Being a Representative of an NGO at the United Nations
May 4, 2013
The United Nations (UN), created in 1945, is the only entity which joins 193 member states for dialogue, planning, and action, especially in the areas of human rights, security, and development. In article 71 of the UN Charter, there is a special provision for the consultative status of non-governmental organizations (NGOs, known sometimes as “civil society”) to use their expertise as advocates for the most marginal. It is recognized that NGOs work closely on the ground with those living in poverty, and with such vulnerable groups as women and children.
The aim of NGOs is to affect policy dialogue and implementation through system change at the international level.
Priests, brothers, and sisters are not only employees of the groups that they represent (as are many NGOs), but lifelong consecrated members of their religious congregations. Given this privilege in order to represent their communities, these religious women and men, for the most part, have the advantage of being full-time advocates at the UN for justice, peace, and the integrity of creation. Sister Mary Jo Toll has been representing our concerns in the areas of women and girls, especially on the issues of migration and human trafficking, aging, sustainable development, and other social development issues. She is able to do this by assisting the Sisters of Notre Dame de Namur, who have accreditation with ECOSOC (the Economic and Social Council of the UN) and DPI (the UN Department of Information).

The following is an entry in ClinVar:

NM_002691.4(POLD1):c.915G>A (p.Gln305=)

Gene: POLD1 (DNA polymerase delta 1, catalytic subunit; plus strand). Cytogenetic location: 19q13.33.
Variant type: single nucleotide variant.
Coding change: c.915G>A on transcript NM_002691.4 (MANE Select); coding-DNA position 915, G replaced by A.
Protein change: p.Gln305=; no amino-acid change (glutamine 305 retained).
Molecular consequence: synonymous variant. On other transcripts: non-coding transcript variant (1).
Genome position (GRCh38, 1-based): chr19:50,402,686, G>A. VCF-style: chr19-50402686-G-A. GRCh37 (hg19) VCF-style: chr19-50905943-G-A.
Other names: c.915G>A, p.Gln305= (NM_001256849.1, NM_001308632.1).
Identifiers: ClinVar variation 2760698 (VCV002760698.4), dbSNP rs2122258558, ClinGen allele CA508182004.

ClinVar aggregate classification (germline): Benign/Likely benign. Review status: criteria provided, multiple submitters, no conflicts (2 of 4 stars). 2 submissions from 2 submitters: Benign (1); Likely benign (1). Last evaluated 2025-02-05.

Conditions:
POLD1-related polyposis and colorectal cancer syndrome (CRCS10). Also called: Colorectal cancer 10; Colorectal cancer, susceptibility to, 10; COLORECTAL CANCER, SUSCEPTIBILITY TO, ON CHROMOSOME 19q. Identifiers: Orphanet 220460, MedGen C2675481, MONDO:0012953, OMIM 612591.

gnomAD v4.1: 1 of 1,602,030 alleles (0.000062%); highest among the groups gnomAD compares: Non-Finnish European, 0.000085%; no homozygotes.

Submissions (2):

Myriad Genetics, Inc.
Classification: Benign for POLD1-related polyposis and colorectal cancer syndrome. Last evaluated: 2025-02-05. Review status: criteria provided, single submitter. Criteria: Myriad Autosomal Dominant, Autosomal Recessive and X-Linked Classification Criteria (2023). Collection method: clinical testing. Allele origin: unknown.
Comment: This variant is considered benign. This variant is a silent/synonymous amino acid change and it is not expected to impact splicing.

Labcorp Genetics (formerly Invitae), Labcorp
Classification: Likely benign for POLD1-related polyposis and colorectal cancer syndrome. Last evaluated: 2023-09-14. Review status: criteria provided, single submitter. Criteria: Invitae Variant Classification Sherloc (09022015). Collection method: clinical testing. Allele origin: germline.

Her work consists of gathering information on the reality of, for example, women and girls’ access to their rights in many venues as well as access to justice when these rights are denied or violated. Creating advocacy strategies can take the form of position papers used in meetings with United Nations member states, collaboration in bringing issues of inequality to the UN table, and working with all “stakeholders” (states, UN agencies, and other members of civil society) in order to effect the implementation of legal change, and monitoring. Sister Mary Jo is a participating member and in leadership of the Working Group on Girls (http://girlsrights.org), the NGO Committee on Migration (http://ngo_migration), the Working Group on Integrity of Earth, and the Working Group on Land Grabbing. She is also a member of the NGO Committee on Aging and the NGO Committee on Human Rights.